Cartilage Injuries to Knees
Updated: Jul 8, 2021
A meniscus is commonly referred to as cartilage and is in many joints in the body not just the knee joint. The knee meniscus exists within the knee joint between the femur and tibia bones. This helps the knee handle load, tension and rotational forces.
The outer 1/3 of the meniscus has a good blood supply, compared to the inner 2/3 which results in poorer healing and outcome if injured.
Injury to meniscus fall into 2 groups: acute knee injury – for example following a sporting injury or trauma normally managed with physiotherapy, exercise, electrotherapy modalities, injections, medications and weight management. If pain persists surgery is often required especially for large tears; chronic knee injury – occur due to degenerative changes within the knee joint or “wear and tear” and tend to respond well with physiotherapy and exercise, and possibly injections and medications. If the pain persists the knee can be assess using radiological imaging and following this consultation with a surgeon for arthroscopic or joint replacement surgery.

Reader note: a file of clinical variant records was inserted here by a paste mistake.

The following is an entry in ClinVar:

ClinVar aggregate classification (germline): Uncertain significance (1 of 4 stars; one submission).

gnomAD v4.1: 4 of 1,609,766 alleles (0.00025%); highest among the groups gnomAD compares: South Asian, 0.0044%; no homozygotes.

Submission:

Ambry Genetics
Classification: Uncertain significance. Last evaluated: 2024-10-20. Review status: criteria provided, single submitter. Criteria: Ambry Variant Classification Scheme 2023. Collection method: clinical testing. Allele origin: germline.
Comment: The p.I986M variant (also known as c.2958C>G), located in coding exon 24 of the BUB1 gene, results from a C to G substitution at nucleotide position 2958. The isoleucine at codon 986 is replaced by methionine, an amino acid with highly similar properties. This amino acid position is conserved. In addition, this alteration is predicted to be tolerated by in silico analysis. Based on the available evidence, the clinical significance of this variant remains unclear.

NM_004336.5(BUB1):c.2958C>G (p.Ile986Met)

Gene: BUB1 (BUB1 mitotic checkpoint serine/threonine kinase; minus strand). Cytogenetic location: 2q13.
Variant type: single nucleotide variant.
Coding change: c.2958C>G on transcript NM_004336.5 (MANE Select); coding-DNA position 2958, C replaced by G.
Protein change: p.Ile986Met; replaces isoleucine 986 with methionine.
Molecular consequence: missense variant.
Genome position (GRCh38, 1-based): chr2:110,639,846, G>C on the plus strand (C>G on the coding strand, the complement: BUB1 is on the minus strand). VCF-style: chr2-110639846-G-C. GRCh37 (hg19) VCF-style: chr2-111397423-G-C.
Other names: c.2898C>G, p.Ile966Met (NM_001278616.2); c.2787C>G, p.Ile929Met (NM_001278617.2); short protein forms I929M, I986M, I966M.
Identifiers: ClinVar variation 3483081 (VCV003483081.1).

Other physiotherapy treatment used to manage knee pain include – kinesiology taping, acupuncture or dry needling, massage, bracing etc.
Book in today to see one of our skilled physiotherapist who can assess your knee joint and direct you towards the most evidence based course of treatment.